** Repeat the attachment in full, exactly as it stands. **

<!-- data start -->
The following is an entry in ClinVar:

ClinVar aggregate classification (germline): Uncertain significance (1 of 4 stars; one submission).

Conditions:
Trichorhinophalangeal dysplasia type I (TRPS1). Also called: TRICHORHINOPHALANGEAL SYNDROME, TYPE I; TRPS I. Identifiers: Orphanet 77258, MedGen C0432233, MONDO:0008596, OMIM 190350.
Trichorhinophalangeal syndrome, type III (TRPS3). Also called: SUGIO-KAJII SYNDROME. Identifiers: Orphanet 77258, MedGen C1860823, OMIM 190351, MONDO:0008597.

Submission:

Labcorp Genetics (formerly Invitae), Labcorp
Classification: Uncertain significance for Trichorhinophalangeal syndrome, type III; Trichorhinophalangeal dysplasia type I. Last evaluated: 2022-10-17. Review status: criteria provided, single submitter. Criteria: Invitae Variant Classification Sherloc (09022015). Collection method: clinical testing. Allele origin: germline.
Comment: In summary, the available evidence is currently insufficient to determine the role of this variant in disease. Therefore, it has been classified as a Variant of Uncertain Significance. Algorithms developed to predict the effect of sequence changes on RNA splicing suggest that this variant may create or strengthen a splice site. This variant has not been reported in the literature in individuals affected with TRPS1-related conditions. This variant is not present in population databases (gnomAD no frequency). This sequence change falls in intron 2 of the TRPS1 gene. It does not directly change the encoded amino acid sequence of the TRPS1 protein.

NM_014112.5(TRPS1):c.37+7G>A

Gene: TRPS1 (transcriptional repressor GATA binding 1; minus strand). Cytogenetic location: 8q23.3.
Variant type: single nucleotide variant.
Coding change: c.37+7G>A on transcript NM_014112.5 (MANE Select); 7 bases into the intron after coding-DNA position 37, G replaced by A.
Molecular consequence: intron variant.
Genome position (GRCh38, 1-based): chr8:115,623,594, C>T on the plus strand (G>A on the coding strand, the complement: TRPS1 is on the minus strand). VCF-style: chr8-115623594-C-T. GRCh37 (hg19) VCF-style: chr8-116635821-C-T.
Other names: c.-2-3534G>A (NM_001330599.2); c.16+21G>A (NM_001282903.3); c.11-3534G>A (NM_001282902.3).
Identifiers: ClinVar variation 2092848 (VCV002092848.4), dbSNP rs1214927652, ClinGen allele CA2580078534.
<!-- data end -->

The following is an entry in ClinVar:

ClinVar aggregate classification (germline): Uncertain significance (1 of 4 stars; one submission).

Conditions:
Trichorhinophalangeal dysplasia type I (TRPS1). Also called: TRICHORHINOPHALANGEAL SYNDROME, TYPE I; TRPS I. Identifiers: Orphanet 77258, MedGen C0432233, MONDO:0008596, OMIM 190350.
Trichorhinophalangeal syndrome, type III (TRPS3). Also called: SUGIO-KAJII SYNDROME. Identifiers: Orphanet 77258, MedGen C1860823, OMIM 190351, MONDO:0008597.

Submission:

Labcorp Genetics (formerly Invitae), Labcorp
Classification: Uncertain significance for Trichorhinophalangeal syndrome, type III; Trichorhinophalangeal dysplasia type I. Last evaluated: 2022-10-17. Review status: criteria provided, single submitter. Criteria: Invitae Variant Classification Sherloc (09022015). Collection method: clinical testing. Allele origin: germline.
Comment: In summary, the available evidence is currently insufficient to determine the role of this variant in disease. Therefore, it has been classified as a Variant of Uncertain Significance. Algorithms developed to predict the effect of sequence changes on RNA splicing suggest that this variant may create or strengthen a splice site. This variant has not been reported in the literature in individuals affected with TRPS1-related conditions. This variant is not present in population databases (gnomAD no frequency). This sequence change falls in intron 2 of the TRPS1 gene. It does not directly change the encoded amino acid sequence of the TRPS1 protein.

NM_014112.5(TRPS1):c.37+7G>A

Gene: TRPS1 (transcriptional repressor GATA binding 1; minus strand). Cytogenetic location: 8q23.3.
Variant type: single nucleotide variant.
Coding change: c.37+7G>A on transcript NM_014112.5 (MANE Select); 7 bases into the intron after coding-DNA position 37, G replaced by A.
Molecular consequence: intron variant.
Genome position (GRCh38, 1-based): chr8:115,623,594, C>T on the plus strand (G>A on the coding strand, the complement: TRPS1 is on the minus strand). VCF-style: chr8-115623594-C-T. GRCh37 (hg19) VCF-style: chr8-116635821-C-T.
Other names: c.-2-3534G>A (NM_001330599.2); c.16+21G>A (NM_001282903.3); c.11-3534G>A (NM_001282902.3).
Identifiers: ClinVar variation 2092848 (VCV002092848.4), dbSNP rs1214927652, ClinGen allele CA2580078534.